Struggle train this morning
Struggle train this morning
(pitched to different “gender”)
Sorry for low-tier quality, I just really wanted to hear what this would sound like.
t-minus like a month until Boston Calling DLKAJFDASAKLDJFALKFDAS
FUCKING WATCH THIS
You really should watch this like rn
WATCH WATCH WATCH
Every time they said, “Accept the light of Christ”, some part of my brain went “For the night is dark and full of terrors.” Oops.
On my commute in this morning, some woman and her adult daughter tried to squeeze into my bench, which already had another person on the end. HAVE YOU EVER SEEN A SUBWAY MA’AM? These benches don’t really fit three people that well so WHAT ARE YOU DOING TRYING TO FIT A FOURTH?
This is almost as irritating as people who lean on the poles. Almost.
you-wish-you-had-this-url asked: I've been seeing a lot of people talk about Gus sounding really pretentious in the movie, do you think he sounds pretentious?
I mean, that scene is word-for-word from the book, so don’t blame the movie! :) Yes, Gus is super pretentious at the start of the story. it’s a character flaw.
Gus wants to have a big and important and remembered life, and so he acts like he imagines people who have such lives act. So he’s, like, says-soliloquy-when-he-means-monologue pretentious, which is the most pretentious variety of pretension in all the world.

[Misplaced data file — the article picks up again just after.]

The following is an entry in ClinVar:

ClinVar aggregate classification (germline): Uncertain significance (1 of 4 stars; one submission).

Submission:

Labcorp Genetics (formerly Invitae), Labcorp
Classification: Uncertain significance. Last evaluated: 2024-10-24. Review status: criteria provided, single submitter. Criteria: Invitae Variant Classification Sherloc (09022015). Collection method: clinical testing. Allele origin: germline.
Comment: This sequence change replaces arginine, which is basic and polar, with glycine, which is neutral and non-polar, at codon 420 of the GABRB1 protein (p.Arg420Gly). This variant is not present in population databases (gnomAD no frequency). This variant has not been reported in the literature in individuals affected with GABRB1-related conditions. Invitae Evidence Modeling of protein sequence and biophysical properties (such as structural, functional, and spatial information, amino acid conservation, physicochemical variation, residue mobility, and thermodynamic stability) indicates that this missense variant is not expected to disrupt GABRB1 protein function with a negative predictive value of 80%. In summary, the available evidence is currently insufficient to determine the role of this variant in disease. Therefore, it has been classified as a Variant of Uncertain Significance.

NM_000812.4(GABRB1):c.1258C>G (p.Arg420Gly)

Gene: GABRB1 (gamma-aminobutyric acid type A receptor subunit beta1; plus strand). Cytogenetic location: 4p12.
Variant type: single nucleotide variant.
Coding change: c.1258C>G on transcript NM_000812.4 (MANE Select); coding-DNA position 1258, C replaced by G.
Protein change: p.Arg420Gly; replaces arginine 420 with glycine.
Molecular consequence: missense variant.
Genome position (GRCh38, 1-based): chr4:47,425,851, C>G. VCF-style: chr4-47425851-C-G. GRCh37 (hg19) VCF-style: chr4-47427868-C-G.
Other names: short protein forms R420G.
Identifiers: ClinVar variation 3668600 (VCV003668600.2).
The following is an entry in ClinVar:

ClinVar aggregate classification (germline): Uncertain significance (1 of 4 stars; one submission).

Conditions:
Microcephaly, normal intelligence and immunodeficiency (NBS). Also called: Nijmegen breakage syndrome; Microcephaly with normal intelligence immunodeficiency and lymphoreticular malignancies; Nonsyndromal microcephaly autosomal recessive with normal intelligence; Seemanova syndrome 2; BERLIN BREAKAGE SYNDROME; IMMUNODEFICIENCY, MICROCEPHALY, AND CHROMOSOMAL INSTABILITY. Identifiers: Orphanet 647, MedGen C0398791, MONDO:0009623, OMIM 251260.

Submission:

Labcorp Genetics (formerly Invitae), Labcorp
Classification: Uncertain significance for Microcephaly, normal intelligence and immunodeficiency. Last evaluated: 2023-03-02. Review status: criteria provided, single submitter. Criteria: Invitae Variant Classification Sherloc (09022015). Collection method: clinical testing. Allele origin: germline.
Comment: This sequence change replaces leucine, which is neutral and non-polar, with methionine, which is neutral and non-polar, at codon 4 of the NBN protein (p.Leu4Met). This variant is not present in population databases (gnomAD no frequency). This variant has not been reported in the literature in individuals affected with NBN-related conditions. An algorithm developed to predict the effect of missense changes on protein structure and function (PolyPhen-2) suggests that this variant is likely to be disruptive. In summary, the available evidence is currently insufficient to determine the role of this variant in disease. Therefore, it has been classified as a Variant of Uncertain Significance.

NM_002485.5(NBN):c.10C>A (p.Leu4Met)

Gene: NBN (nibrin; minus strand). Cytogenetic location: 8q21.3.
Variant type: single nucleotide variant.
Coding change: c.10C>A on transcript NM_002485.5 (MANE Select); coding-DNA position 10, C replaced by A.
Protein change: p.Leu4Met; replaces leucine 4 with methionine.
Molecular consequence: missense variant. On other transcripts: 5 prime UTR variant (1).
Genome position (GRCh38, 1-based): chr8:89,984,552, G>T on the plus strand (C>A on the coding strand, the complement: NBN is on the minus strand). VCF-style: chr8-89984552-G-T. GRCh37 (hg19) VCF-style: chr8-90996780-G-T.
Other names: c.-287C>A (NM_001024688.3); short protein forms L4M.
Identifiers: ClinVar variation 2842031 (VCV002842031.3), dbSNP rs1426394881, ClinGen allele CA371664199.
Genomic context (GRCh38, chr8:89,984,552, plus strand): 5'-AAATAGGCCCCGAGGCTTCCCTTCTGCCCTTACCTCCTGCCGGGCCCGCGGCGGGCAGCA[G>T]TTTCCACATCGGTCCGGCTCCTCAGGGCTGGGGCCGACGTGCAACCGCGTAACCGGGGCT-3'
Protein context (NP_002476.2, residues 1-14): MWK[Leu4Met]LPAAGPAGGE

And then his performative, over-the-top, hyper-self-aware pretentiousness must fall away for him to really connect to Hazel, just as her fear of being a grenade must fall away. That’s what the novel is about. That is its plot.
Gus must make the opposite of the traditional heroic journey—he must start out strong and end up weak in order to reimagine what constitutes a rich and well-lived life.
Basically, a 20-second clip from the first five minutes of a movie is not the movie.
(Standard acknowledgement here that I might be wrong, that I am inevitably defensive of TFIOS, that it has many flaws, that there’s nothing wrong with critical discussion, and that a strong case could be made that I should not insert myself into these conversations at all.)
When she saw Narcissus roam alone in the woods
she was excited at once and secretly trailed,
and the closer she followed the hotter she grew,
as when sulfur is daubed at the top
of a torch and snatches the dancing flames.
Jane Alison, author of Change Me: Stories of Sexual Transformation from Ovid discusses what sex, relationships, and love were like for teenagers in ancient Rome.
Image: Echo and Narcissus, John William Waterhouse. Public domain via Wikimedia Commons.
“[Shostakovich] gave me the score of his first Cello Concerto, and in four days I memorized it and played it for him while he accompanied me on piano. We were so happy, we drank a little vodka together. We then played it again, not so perfectly, and drank more vodka. The third time I think I played the Saint-Saens Concerto while he accompanied his own concerto. We were very happy.”